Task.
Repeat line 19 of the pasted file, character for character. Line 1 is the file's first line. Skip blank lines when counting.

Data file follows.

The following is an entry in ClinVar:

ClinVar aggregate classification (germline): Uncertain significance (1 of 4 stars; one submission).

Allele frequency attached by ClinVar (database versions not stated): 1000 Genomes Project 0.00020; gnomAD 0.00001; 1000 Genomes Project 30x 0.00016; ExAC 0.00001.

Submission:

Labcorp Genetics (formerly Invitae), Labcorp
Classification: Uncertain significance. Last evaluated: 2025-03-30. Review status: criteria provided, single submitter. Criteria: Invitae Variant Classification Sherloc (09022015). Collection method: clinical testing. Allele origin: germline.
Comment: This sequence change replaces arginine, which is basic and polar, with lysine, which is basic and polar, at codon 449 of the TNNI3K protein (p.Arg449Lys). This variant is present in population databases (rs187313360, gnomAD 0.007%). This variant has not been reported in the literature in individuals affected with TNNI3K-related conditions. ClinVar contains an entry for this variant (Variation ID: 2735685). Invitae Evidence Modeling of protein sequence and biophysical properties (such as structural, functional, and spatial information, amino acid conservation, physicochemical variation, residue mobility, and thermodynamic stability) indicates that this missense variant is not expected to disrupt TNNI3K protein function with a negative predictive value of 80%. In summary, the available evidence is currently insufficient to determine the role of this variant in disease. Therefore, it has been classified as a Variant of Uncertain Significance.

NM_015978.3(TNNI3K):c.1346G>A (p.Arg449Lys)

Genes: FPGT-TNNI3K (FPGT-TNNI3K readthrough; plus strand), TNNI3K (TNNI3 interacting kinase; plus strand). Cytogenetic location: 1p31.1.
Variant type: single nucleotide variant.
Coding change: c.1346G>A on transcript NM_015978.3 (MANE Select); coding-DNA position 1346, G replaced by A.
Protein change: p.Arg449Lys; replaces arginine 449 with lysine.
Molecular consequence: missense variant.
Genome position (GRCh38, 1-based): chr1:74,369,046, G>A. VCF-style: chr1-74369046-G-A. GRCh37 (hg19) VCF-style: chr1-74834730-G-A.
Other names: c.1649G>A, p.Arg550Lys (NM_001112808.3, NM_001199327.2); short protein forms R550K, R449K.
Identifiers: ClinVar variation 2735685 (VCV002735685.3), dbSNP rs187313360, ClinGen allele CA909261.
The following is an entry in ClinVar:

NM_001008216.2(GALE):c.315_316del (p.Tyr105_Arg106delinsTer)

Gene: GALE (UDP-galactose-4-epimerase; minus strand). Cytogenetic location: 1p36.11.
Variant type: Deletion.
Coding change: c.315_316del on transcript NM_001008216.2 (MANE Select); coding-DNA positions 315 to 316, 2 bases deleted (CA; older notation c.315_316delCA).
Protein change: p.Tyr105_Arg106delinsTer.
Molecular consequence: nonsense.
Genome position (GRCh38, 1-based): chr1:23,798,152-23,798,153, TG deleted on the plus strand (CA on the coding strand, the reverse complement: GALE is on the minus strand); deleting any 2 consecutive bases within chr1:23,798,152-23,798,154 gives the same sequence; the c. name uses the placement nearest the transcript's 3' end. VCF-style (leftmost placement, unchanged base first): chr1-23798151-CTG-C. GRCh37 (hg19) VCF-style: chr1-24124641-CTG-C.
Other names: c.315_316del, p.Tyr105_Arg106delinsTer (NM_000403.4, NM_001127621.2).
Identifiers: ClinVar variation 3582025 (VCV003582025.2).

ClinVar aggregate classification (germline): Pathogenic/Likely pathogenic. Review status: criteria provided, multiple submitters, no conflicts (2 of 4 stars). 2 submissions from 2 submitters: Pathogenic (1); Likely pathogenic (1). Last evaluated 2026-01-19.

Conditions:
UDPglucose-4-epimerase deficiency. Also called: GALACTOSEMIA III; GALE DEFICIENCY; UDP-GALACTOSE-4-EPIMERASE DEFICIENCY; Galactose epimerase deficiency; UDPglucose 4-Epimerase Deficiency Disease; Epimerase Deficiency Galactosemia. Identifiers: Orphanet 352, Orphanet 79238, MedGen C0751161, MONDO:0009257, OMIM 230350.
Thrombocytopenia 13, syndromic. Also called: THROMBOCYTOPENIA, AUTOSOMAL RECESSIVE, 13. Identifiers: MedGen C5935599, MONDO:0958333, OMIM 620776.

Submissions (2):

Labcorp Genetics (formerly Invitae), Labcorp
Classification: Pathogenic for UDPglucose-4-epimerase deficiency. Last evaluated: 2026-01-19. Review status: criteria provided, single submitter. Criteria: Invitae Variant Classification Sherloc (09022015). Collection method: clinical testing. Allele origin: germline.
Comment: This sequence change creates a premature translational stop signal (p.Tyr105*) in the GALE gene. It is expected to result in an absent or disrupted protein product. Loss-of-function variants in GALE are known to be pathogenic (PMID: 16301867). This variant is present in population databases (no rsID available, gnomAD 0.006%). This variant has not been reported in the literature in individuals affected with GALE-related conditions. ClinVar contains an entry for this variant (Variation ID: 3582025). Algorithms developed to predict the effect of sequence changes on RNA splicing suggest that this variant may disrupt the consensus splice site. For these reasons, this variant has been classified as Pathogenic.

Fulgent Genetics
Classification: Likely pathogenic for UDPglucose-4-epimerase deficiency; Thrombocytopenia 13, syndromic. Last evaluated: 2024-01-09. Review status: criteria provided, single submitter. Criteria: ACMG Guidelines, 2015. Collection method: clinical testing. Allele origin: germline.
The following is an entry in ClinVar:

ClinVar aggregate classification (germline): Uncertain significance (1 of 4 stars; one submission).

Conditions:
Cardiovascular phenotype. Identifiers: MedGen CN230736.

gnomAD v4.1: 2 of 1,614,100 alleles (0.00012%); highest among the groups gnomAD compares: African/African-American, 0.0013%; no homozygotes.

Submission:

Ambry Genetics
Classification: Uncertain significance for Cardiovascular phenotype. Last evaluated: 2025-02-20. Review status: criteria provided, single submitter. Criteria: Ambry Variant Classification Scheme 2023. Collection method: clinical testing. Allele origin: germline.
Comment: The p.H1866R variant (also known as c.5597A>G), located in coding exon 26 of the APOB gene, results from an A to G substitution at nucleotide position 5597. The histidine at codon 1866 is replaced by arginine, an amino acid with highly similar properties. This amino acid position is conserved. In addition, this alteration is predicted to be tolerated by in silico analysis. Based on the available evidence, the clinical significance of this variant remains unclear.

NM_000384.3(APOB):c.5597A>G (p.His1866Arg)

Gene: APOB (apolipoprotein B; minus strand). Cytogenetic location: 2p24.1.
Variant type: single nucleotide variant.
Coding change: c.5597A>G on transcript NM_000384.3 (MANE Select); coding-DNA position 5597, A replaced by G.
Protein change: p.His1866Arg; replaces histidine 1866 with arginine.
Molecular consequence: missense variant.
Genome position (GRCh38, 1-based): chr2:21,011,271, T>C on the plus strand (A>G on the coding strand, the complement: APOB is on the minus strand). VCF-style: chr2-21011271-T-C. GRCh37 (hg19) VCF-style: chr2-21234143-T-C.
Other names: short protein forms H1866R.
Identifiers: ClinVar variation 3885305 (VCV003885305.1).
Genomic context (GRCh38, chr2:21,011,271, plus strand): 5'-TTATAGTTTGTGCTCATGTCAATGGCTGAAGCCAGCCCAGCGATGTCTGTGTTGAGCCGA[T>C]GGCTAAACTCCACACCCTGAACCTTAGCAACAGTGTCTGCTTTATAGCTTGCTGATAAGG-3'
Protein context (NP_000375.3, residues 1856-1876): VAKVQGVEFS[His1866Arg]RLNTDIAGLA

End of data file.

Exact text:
Gene: GALE (UDP-galactose-4-epimerase; minus strand). Cytogenetic location: 1p36.11.